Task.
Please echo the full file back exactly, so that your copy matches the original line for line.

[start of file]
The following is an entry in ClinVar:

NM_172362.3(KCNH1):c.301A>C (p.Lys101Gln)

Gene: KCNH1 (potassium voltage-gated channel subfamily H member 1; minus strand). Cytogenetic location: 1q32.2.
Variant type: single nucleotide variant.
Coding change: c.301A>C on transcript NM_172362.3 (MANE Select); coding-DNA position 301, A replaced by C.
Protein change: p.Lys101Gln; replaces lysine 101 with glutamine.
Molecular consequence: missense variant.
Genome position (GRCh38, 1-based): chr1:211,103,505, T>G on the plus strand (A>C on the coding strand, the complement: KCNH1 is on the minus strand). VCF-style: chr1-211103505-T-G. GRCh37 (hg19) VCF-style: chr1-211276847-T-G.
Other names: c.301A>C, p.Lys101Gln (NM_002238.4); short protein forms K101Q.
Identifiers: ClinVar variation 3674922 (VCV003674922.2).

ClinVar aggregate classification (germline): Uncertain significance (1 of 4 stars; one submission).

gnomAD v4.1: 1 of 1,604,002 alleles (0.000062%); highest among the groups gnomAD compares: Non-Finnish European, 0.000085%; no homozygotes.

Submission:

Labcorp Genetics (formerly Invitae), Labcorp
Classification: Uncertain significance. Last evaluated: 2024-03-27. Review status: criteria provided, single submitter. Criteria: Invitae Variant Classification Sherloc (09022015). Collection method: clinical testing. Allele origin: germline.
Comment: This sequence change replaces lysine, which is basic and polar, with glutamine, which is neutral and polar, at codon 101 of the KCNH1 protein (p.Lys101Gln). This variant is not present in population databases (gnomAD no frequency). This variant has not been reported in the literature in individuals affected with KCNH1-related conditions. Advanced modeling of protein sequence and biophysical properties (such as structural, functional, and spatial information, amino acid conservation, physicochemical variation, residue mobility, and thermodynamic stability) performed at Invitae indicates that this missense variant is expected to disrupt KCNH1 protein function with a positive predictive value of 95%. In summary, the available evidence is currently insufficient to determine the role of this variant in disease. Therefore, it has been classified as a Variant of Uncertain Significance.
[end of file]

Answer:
The following is an entry in ClinVar:

NM_172362.3(KCNH1):c.301A>C (p.Lys101Gln)

Gene: KCNH1 (potassium voltage-gated channel subfamily H member 1; minus strand). Cytogenetic location: 1q32.2.
Variant type: single nucleotide variant.
Coding change: c.301A>C on transcript NM_172362.3 (MANE Select); coding-DNA position 301, A replaced by C.
Protein change: p.Lys101Gln; replaces lysine 101 with glutamine.
Molecular consequence: missense variant.
Genome position (GRCh38, 1-based): chr1:211,103,505, T>G on the plus strand (A>C on the coding strand, the complement: KCNH1 is on the minus strand). VCF-style: chr1-211103505-T-G. GRCh37 (hg19) VCF-style: chr1-211276847-T-G.
Other names: c.301A>C, p.Lys101Gln (NM_002238.4); short protein forms K101Q.
Identifiers: ClinVar variation 3674922 (VCV003674922.2).

ClinVar aggregate classification (germline): Uncertain significance (1 of 4 stars; one submission).

gnomAD v4.1: 1 of 1,604,002 alleles (0.000062%); highest among the groups gnomAD compares: Non-Finnish European, 0.000085%; no homozygotes.

Submission:

Labcorp Genetics (formerly Invitae), Labcorp
Classification: Uncertain significance. Last evaluated: 2024-03-27. Review status: criteria provided, single submitter. Criteria: Invitae Variant Classification Sherloc (09022015). Collection method: clinical testing. Allele origin: germline.
Comment: This sequence change replaces lysine, which is basic and polar, with glutamine, which is neutral and polar, at codon 101 of the KCNH1 protein (p.Lys101Gln). This variant is not present in population databases (gnomAD no frequency). This variant has not been reported in the literature in individuals affected with KCNH1-related conditions. Advanced modeling of protein sequence and biophysical properties (such as structural, functional, and spatial information, amino acid conservation, physicochemical variation, residue mobility, and thermodynamic stability) performed at Invitae indicates that this missense variant is expected to disrupt KCNH1 protein function with a positive predictive value of 95%. In summary, the available evidence is currently insufficient to determine the role of this variant in disease. Therefore, it has been classified as a Variant of Uncertain Significance.